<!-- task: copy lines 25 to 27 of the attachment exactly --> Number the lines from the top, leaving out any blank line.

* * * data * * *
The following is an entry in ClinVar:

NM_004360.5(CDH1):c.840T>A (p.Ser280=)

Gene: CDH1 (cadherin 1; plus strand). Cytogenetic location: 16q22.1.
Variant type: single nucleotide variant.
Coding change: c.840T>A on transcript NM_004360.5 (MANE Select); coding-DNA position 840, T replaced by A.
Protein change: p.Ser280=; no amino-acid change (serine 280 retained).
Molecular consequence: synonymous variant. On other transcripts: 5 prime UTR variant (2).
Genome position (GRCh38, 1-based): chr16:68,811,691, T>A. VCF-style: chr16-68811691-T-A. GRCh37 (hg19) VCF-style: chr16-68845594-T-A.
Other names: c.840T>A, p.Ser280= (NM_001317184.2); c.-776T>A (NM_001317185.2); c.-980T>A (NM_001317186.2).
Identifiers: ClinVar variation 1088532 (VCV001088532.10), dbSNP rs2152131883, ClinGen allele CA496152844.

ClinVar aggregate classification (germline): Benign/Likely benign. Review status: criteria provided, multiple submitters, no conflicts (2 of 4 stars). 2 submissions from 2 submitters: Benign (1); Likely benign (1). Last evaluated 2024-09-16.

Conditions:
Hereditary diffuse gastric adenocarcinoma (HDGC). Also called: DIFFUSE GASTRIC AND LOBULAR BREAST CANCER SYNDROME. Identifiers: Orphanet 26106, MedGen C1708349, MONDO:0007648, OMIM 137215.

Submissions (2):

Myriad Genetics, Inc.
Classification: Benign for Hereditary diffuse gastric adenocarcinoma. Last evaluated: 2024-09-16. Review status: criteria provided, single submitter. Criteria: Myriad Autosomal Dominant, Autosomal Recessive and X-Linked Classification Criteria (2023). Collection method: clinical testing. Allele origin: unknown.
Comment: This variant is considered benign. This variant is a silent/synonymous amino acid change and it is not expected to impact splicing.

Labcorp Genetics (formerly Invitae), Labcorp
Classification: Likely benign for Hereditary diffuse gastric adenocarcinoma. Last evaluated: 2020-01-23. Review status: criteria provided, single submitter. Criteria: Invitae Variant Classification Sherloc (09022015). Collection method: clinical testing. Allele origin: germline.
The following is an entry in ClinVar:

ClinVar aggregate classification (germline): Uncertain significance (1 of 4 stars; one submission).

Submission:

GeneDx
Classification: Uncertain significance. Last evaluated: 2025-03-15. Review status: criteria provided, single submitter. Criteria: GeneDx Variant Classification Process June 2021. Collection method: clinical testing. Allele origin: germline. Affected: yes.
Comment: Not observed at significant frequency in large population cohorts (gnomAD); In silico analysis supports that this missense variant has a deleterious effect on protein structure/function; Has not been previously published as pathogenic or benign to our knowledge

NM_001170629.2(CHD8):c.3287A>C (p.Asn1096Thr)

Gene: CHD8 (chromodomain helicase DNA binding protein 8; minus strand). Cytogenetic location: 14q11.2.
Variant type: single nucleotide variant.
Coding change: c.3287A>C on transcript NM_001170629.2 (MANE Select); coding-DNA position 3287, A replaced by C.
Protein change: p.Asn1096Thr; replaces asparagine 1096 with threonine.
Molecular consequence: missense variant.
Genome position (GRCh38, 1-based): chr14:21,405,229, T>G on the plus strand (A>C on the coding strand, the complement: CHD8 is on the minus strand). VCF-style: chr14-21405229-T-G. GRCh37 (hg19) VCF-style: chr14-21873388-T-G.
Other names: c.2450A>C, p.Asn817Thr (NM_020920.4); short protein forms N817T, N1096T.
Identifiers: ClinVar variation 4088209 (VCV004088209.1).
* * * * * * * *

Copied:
Comment: Not observed at significant frequency in large population cohorts (gnomAD); In silico analysis supports that this missense variant has a deleterious effect on protein structure/function; Has not been previously published as pathogenic or benign to our knowledge

NM_001170629.2(CHD8):c.3287A>C (p.Asn1096Thr)

Gene: CHD8 (chromodomain helicase DNA binding protein 8; minus strand). Cytogenetic location: 14q11.2.